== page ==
The UK's first toll motorway, the M6 Toll, opened in December 2003, offering an alternative to the notoriously gridlocked M6 around Birmingham.
To demonstrate the M6 Toll's value for money, outline the phased opening process, ensure key messages were accurately reported and avoid a wider debate about the future of UK roads.
Strategy and Plan
Faced with limited national interest and negative local perception, Red guarded against the M6 Toll being embroiled in the wider road policy debate by telling media that the new road was a solution to a specific problem, and that private finance, not taxpayers' money, covered its £900m cost.
As construction neared its end, Red chose to emphasise that the M6, designed for 72,000 vehicles a day, was carrying up to 180,000 a day, and that car drivers could choose the M6 Toll if they felt saving 45 minutes was worth £2.
For local media, Red highlighted the road's benefits in terms of job creation and for companies moving to the M6 Toll corridor. A further important audience was the haulage industry media, concerned at the £10 charge for lorries. Red ensured that MEL's discussions with leading hauliers, and their responses, were highlighted.
As a precise opening date had not been given, Red recommended a pre-launch media briefing at MEL's Staffordshire headquarters in the final stages of construction. The media learned that, for safety reasons, the road would open initially to local traffic, then five days later link with the M6.
When MEL said the road would open before Christmas, an outline strategy, agreed before the pre-launch event, was refined. Red worked to balance the media's desire to cover the story with the laws and safety requirements governing their presence on a motorway. After a safety briefing at MEL's offices, the media were taken to the main toll plaza to see transport secretary Alistair Darling open the road.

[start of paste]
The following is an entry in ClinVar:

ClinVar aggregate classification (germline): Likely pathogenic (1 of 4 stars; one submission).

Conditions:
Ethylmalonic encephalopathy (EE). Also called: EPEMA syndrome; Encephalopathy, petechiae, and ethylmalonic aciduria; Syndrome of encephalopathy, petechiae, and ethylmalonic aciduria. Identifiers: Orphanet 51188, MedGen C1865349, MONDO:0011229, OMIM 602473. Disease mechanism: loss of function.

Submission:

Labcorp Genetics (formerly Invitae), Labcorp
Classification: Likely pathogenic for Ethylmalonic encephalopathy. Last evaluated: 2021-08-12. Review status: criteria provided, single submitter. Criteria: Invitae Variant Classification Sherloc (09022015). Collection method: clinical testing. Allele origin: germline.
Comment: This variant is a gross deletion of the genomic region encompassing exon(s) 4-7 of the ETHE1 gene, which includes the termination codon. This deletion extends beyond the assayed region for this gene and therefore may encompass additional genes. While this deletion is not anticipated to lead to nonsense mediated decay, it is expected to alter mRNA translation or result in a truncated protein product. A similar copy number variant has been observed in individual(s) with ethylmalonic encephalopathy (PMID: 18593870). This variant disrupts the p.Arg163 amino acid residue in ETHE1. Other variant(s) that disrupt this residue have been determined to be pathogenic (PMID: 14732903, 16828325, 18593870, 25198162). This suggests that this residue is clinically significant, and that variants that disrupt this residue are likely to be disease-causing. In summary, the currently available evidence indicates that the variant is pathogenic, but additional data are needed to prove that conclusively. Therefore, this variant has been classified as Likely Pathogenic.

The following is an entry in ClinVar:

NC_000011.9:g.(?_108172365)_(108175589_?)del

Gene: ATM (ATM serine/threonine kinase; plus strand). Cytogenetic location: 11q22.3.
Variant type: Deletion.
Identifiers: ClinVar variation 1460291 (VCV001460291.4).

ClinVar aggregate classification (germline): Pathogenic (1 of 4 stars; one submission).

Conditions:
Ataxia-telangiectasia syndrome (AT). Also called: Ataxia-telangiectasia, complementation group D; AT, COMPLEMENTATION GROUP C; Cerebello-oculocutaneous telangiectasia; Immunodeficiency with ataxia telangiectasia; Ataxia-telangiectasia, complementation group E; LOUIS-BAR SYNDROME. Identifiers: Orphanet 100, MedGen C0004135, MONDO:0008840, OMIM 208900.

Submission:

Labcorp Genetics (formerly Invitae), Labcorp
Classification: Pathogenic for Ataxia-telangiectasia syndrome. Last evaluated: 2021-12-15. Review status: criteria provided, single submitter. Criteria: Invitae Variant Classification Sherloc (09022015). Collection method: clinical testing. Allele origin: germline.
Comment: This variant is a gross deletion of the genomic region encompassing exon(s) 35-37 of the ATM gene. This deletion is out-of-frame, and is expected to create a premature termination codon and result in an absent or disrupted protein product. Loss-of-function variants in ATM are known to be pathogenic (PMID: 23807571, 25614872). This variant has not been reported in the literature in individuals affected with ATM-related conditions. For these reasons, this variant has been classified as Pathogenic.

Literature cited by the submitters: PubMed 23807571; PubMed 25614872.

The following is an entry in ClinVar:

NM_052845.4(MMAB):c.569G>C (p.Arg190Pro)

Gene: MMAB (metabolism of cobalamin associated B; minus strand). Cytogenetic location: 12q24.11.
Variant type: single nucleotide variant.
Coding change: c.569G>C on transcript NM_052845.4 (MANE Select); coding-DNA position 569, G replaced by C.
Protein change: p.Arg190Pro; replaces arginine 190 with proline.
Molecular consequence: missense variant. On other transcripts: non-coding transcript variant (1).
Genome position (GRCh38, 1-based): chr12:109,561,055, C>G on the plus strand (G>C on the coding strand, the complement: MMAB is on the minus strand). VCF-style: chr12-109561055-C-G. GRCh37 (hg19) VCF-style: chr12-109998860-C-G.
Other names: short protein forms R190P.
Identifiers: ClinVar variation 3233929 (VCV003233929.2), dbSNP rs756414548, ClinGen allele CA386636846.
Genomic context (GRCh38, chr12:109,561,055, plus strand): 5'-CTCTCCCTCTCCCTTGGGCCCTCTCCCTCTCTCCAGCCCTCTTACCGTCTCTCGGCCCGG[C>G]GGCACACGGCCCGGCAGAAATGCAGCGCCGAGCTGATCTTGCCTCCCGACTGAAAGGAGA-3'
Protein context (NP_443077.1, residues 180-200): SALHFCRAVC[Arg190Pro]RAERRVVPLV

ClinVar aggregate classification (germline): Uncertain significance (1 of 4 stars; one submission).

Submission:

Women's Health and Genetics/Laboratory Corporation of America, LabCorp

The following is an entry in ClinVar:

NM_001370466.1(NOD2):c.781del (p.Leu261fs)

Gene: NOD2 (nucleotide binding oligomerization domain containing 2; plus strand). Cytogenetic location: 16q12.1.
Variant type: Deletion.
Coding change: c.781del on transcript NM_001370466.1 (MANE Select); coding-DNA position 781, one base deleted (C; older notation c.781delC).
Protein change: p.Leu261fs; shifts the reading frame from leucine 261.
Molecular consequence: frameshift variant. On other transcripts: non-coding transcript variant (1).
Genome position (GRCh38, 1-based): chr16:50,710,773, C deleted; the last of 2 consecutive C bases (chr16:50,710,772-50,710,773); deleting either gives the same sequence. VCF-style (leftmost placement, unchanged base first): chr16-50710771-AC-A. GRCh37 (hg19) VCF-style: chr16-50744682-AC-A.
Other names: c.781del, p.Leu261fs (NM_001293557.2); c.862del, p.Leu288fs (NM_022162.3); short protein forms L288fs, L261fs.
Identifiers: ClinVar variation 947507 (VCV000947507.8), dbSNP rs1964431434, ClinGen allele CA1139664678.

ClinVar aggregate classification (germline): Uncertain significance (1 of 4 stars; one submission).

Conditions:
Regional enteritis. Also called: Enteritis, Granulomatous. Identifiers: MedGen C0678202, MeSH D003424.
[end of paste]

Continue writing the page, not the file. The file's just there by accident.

Measurement and Evaluation
Between 9 and 13 December, the M6 Toll featured in 62 articles in national newspapers, including The Daily Telegraph, the Daily Mirror and The Sun.
Around 58 national broadcast news items featured the road on BBC1, ITV, Channel 4 and Sky. Regionally, there were 357 print articles and 247 radio and TV mentions.
Red's evaluation of the coverage by reach showed that 32 per cent of print coverage and 22 per cent of broadcast by reach was positive, with 59 per cent and 74 per cent respectively neutral. Just nine per cent of print and four per cent of broadcast coverage was negative; by message, 23 per cent of coverage mentioned time savings, 15 per cent price and 13 per cent choice.
In its launch week, the M6 Toll website saw a ten-fold increase in traffic, the customer information line received a 20-fold increase in calls and MEL received a month's worth of enquiries about multiple tag accounts.
Independent research showed that unprompted awareness of the road had risen from six per cent in October 2002 to 68 per cent in the West Midlands and 62 per cent nationally after the road opened; 74 per cent of drivers correctly said the cost for a car was £2. Around 35 per cent of motorists said they would be likely to use the M6 Toll.
'The problem was getting some idea when it was going to open,' says BBC news transport correspondent Tom Symonds. 'At the second briefing there was no willingness to give us an off-the-record steer.
'But it was pretty well handled on the day. Red was very accommodating and gave us access to all the top people at MEL.'